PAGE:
I'm not sure if I understand what you're real scenario is...first off...
You're starting with an object leaving at 90% the speed of light, at 1 lightyear from Earth.
Continuously tracking the object with a telescope, it will arrive in however many days it takes.
Your only frame of reference can be you looking through the telescope watching the journey.
I guess I don't understand how this is "appearing" faster than the speed of light?
Since the images you see in the telescope are basically light being relected back, reaching you at the speed of light,
for the object to "appear" faster than the speed of light, means that "light" would have to travel faster than the speed of light.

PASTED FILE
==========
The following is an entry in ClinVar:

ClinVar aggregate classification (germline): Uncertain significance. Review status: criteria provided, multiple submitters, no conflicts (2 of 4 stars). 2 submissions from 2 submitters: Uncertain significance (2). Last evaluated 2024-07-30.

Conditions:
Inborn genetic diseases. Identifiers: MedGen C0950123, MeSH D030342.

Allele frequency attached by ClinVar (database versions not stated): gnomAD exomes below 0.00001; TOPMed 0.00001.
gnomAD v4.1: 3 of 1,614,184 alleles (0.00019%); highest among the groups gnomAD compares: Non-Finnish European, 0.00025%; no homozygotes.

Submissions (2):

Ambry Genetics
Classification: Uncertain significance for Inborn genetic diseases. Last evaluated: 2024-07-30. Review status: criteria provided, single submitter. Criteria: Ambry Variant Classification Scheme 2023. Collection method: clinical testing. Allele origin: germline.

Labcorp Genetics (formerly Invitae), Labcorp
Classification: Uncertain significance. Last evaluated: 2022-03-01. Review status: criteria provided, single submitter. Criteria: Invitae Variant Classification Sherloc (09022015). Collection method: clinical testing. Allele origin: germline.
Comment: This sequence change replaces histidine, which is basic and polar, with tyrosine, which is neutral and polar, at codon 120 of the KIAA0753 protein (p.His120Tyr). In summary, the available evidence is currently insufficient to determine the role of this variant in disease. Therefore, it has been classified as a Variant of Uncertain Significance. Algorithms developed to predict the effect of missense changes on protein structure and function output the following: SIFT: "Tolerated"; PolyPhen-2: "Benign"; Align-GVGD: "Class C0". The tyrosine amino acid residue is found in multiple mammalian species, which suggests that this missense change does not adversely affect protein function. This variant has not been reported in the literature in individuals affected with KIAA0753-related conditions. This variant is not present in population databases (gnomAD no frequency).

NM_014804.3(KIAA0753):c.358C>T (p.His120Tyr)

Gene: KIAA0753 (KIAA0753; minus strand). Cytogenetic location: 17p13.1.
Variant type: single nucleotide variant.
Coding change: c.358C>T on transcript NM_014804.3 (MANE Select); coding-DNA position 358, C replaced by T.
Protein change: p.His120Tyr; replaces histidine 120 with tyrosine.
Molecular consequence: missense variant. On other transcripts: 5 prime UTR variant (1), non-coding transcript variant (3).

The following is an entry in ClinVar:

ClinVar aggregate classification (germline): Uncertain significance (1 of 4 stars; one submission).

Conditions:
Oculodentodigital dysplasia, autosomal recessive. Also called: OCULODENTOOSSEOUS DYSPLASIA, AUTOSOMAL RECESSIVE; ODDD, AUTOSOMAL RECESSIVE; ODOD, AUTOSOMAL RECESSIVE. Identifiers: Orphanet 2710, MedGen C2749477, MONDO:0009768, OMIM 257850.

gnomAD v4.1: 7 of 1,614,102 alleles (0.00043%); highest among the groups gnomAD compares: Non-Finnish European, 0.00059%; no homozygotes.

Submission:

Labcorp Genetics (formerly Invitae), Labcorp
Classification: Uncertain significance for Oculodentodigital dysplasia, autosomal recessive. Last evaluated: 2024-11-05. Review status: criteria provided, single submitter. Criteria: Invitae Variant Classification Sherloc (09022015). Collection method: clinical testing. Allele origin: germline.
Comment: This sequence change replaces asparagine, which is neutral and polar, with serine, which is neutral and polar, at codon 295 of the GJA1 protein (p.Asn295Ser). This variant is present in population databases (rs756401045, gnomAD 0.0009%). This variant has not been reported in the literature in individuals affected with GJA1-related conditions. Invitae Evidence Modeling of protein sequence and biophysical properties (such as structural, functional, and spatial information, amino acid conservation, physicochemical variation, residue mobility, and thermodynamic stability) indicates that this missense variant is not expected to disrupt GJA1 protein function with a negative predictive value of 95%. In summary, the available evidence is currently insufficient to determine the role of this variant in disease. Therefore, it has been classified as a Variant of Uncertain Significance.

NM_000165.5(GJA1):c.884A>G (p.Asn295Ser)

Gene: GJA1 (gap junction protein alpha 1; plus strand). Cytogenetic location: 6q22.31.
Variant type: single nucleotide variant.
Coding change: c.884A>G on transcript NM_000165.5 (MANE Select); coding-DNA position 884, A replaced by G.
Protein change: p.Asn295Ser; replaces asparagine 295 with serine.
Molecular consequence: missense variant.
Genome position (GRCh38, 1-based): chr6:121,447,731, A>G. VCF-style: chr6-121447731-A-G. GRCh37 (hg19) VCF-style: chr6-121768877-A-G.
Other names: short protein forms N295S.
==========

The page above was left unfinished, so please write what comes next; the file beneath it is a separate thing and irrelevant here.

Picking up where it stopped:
And I think your scenario is based on you looking at this from 2 different points of reference.
Obviously the object will reach Earth before you see it happen in the telescope.
While you're seeing the object in space, you can look over next to you and see that the object has just reached Earth.
Well, since we know better, we know that the object didn't travel faster than light.
We just have to look back into the telescope to see that.
So it could never "appear" as though it had. Unless you allow yourself see it that way.
You can't use 2 points of reference for this.
I'm really not sure if this is what you were getting at or not. But basically...
Using multiple points of reference only distorts your perception.
Tracking an object with the naked eye, it will appear when it is close enough,
and you will track its journey from that point until it reaches Earth in real-time.
Since we have the aid of high powered telescopes,
this "appearing" as though its faster than light is only an illusion.